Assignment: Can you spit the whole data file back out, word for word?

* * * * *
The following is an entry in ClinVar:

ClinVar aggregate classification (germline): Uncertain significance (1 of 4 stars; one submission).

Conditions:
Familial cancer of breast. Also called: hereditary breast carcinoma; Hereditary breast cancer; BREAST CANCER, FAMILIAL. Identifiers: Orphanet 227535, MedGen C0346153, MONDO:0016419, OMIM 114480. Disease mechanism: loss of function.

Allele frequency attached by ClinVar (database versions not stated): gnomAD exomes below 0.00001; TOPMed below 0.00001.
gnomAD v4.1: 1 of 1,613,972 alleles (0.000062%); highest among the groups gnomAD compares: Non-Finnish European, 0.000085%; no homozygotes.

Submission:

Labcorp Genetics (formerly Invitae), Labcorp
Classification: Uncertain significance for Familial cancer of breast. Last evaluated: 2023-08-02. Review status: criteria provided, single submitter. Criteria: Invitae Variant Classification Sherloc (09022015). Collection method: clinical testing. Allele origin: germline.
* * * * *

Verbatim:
The following is an entry in ClinVar:

ClinVar aggregate classification (germline): Uncertain significance (1 of 4 stars; one submission).

Conditions:
Familial cancer of breast. Also called: hereditary breast carcinoma; Hereditary breast cancer; BREAST CANCER, FAMILIAL. Identifiers: Orphanet 227535, MedGen C0346153, MONDO:0016419, OMIM 114480. Disease mechanism: loss of function.

Allele frequency attached by ClinVar (database versions not stated): gnomAD exomes below 0.00001; TOPMed below 0.00001.
gnomAD v4.1: 1 of 1,613,972 alleles (0.000062%); highest among the groups gnomAD compares: Non-Finnish European, 0.000085%; no homozygotes.

Submission:

Labcorp Genetics (formerly Invitae), Labcorp
Classification: Uncertain significance for Familial cancer of breast. Last evaluated: 2023-08-02. Review status: criteria provided, single submitter. Criteria: Invitae Variant Classification Sherloc (09022015). Collection method: clinical testing. Allele origin: germline.